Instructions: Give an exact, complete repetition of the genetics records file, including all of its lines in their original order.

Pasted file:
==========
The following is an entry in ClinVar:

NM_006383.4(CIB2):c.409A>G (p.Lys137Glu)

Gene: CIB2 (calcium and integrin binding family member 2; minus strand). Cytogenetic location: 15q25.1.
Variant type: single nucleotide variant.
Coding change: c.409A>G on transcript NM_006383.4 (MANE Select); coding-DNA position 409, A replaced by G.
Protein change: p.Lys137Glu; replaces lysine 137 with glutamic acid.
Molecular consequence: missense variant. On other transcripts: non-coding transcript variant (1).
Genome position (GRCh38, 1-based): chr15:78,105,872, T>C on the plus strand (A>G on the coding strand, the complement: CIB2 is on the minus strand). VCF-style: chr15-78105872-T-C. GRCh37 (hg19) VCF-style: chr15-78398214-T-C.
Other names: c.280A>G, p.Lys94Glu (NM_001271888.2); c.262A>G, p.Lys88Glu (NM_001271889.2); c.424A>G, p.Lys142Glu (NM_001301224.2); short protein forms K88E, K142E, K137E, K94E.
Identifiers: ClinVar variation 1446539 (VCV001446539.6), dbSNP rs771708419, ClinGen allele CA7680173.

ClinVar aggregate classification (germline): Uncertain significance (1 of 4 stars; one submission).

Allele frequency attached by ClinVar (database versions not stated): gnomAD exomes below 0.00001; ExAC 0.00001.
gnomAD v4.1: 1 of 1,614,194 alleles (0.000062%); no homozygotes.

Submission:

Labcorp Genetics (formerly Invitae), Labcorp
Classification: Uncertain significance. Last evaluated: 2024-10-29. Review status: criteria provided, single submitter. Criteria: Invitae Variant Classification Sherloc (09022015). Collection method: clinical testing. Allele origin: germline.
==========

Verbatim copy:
The following is an entry in ClinVar:

NM_006383.4(CIB2):c.409A>G (p.Lys137Glu)

Gene: CIB2 (calcium and integrin binding family member 2; minus strand). Cytogenetic location: 15q25.1.
Variant type: single nucleotide variant.
Coding change: c.409A>G on transcript NM_006383.4 (MANE Select); coding-DNA position 409, A replaced by G.
Protein change: p.Lys137Glu; replaces lysine 137 with glutamic acid.
Molecular consequence: missense variant. On other transcripts: non-coding transcript variant (1).
Genome position (GRCh38, 1-based): chr15:78,105,872, T>C on the plus strand (A>G on the coding strand, the complement: CIB2 is on the minus strand). VCF-style: chr15-78105872-T-C. GRCh37 (hg19) VCF-style: chr15-78398214-T-C.
Other names: c.280A>G, p.Lys94Glu (NM_001271888.2); c.262A>G, p.Lys88Glu (NM_001271889.2); c.424A>G, p.Lys142Glu (NM_001301224.2); short protein forms K88E, K142E, K137E, K94E.
Identifiers: ClinVar variation 1446539 (VCV001446539.6), dbSNP rs771708419, ClinGen allele CA7680173.

ClinVar aggregate classification (germline): Uncertain significance (1 of 4 stars; one submission).

Allele frequency attached by ClinVar (database versions not stated): gnomAD exomes below 0.00001; ExAC 0.00001.
gnomAD v4.1: 1 of 1,614,194 alleles (0.000062%); no homozygotes.

Submission:

Labcorp Genetics (formerly Invitae), Labcorp
Classification: Uncertain significance. Last evaluated: 2024-10-29. Review status: criteria provided, single submitter. Criteria: Invitae Variant Classification Sherloc (09022015). Collection method: clinical testing. Allele origin: germline.